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  1. #1
    likes this gromit's Avatar
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    Default Exercising while Pregnant

    I am moving to a new neighborhood September 1st, have just joined a gym in that neighborhood, and convinced my buddy to do weight training with me. I've been wanting to start back up for awhile but have had trouble finding someone of similar strength (you know, for solidarity and for spotting) so we don't have to hoist like several 20lb weights on and off of the bar for each set.

    Here's the kicker. She is just barely preggo.

    Can weight training damage the future baby? Hm probably I should just tell her to ask her doctor about it, huh? I somehow imagine there is not much overlap between the two groups, 'pregnant people' and 'people who train with free weights'...


    Personal experience anyone?
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  2. #2
    As Long As It Takes.... Redbone's Avatar
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    During pregnancy, a hormone called relaxin is produced which can make the joints a little to a lot more unstable. The amount dramatically increases from the first trimester...may or may not cause a problem so I would ask a doctor.

  3. #3
    Senior Member countrygirl's Avatar
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    She should seek a doctor's advice first. If she has never engaged in exercising before, the first trimester is NOT the time to start. As well as Redbone's post, the adominal area will expand and she will not have much core strength nor stamina since her lungs will not have the space to expand. Being pregnant requires ALOT of energy. She'll need 300 more caleries, without working out, (500 more if she breastfeeds) than before she got pregnant. She should seek other forms of exercise, types that involved endurance rather than strength training and perhaps you should get another partner.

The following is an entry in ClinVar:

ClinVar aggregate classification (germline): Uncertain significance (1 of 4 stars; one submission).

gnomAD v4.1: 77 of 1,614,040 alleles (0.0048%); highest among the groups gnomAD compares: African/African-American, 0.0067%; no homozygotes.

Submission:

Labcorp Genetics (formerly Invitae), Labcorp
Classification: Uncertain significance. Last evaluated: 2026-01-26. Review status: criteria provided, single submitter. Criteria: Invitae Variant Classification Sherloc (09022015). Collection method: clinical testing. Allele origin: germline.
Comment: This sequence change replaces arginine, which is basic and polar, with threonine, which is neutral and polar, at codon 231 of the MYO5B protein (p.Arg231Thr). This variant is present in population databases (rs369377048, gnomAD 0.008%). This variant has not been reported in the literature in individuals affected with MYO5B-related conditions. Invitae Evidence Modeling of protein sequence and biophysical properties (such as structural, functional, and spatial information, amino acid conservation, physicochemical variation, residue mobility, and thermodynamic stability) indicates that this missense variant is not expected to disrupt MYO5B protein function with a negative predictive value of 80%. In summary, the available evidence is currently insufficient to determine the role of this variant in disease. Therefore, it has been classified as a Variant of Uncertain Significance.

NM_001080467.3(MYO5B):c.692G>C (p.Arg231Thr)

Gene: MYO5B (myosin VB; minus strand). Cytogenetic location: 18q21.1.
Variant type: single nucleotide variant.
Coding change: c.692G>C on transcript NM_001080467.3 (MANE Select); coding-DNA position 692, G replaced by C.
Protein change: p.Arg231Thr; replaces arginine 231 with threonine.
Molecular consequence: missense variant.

All I did was walk for an hour for my first pregnancy.

  4. #4
    likes this gromit's Avatar
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    Thanks thanks thanks guys. I'll talk to her about it when she gets back into town.
    Your kisses, sweeter than honey. But guess what, so is my money.

  5. #5
    (blankpages) Xenon's Avatar